Completing an SBA Loan Application Is the Key to Disaster Assistance

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Release date: 
October 26, 2009
Release Number: 
1859-002

Pago Pago, American Samoa -- American Samoans who suffered damages or losses from the September 29 Earthquake, Tsunami and Flooding and received a loan application from the U.S. Small Business Administration (SBA) are urged to complete and return the application. Doing so will ensure the applicants are considered for the full range of disaster assistance that may be available to them.

SBA serves as the federal government's primary source of money for the long-term rebuilding of disaster-damaged private property. SBA helps homeowners, renters, businesses of all sizes, and private non-profit organizations fund repair or rebuilding efforts, and cover the cost of replacing lost or disaster-damaged personal property.

Individuals may be eligible for low interest disaster loans for the repair or replacement of their un-insured or under-insured primary residence and personal property, including vehicles.

Businesses and nonprofit organizations may apply for a low interest disaster loan for the following:

  • Loans to repair damage to real estate, machinery, equipment, inventory and supplies.
  • Economic injury loans (for small businesses and most private non-profits) to help provide working capital to recover from the disaster's economic impact.
    Collateral is not required for physical loss loans of $14,000 or less or for economic injury loans of $5,000 or less.

Homeowners and renters that apply and do not qualify for an SBA loan, as well as those who are not issued a loan application after registering with FEMA, may be referred to FEMA's Other Needs Assistance (ONA) grant program. Homeowners and renters must return the SBA application, if they receive one, to be considered for ONA. ONA provides reimbursements for personal property losses, vehicle repair or replacement, moving and storage fees, and other serious disaster-related expenses not covered by insurance or other sources. Besides ONA, FEMA may also provide grants to help pay for temporary housing and home repairs.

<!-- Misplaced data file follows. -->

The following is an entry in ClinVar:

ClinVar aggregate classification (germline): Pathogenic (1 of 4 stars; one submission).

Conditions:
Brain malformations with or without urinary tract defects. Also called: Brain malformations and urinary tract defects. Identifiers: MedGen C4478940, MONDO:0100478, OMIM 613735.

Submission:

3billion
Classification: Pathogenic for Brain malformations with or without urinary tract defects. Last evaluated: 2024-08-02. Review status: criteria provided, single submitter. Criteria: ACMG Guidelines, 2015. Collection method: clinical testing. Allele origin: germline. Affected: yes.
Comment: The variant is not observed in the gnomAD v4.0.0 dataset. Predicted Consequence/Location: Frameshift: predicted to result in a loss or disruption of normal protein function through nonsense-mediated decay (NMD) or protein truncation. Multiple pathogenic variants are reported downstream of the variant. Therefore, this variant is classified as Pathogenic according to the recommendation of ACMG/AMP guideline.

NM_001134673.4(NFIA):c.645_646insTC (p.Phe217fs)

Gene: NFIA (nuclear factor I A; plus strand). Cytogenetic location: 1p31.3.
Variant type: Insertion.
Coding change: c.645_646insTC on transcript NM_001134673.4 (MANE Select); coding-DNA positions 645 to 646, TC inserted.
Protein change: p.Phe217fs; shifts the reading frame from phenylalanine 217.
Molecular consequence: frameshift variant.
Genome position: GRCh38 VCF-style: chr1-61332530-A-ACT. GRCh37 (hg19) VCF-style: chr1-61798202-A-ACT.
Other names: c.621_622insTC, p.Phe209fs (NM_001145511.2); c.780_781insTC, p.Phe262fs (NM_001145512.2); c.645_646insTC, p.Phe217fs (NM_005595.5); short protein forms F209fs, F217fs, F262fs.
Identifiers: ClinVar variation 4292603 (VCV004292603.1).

Other SBA loan application facts:

  • The application should be completed even if an individual does not want or believe he or she qualifies for a loan. Determination for additional assistance cannot be made until the application is submitted; registrants should complete applications as soon as possible.
  • FEMA will process applications for housing assistance regardless of whether the applicant has applied for an SBA loan.
  • Insured residents do not have to wait for an insurance settlement to apply to SBA.
  • Completing an SBA application does not guarantee approval for a loan.
  • Completing the loan application does not obligate anyone to accept a loan.

SBA specialists are working at the Federal Disaster Recovery Center (DRC) at Lee Auditorium. At the center, SBA specialists can answer questions regarding the SBA loan process, help residents fill out applications for low-interest disaster loans, and accept completed forms.

Anyone not able to visit a DRC should call the SBA Customer Service Center at 684-633-0920 for information and assistance. Applicants also may visit the SBA Web site at www.sba.gov/services/disasterassistance, or e-mail the SBA at disastercustomerservice@sba.gov.

Those with questions on the status of their FEMA applications may call FEMA at 684-633-3720 or go online to www.fema.gov

The Small Business Administration (SBA) is the federal government’s primary source of money for the long-term rebuilding of disaster-damaged private property.  SBA helps homeowners, renters, businesses of all sizes, and private, nonprofit organizations fund repairs or rebuilding efforts, and cover the cost...

Last Updated: 
July 16, 2012 - 18:46
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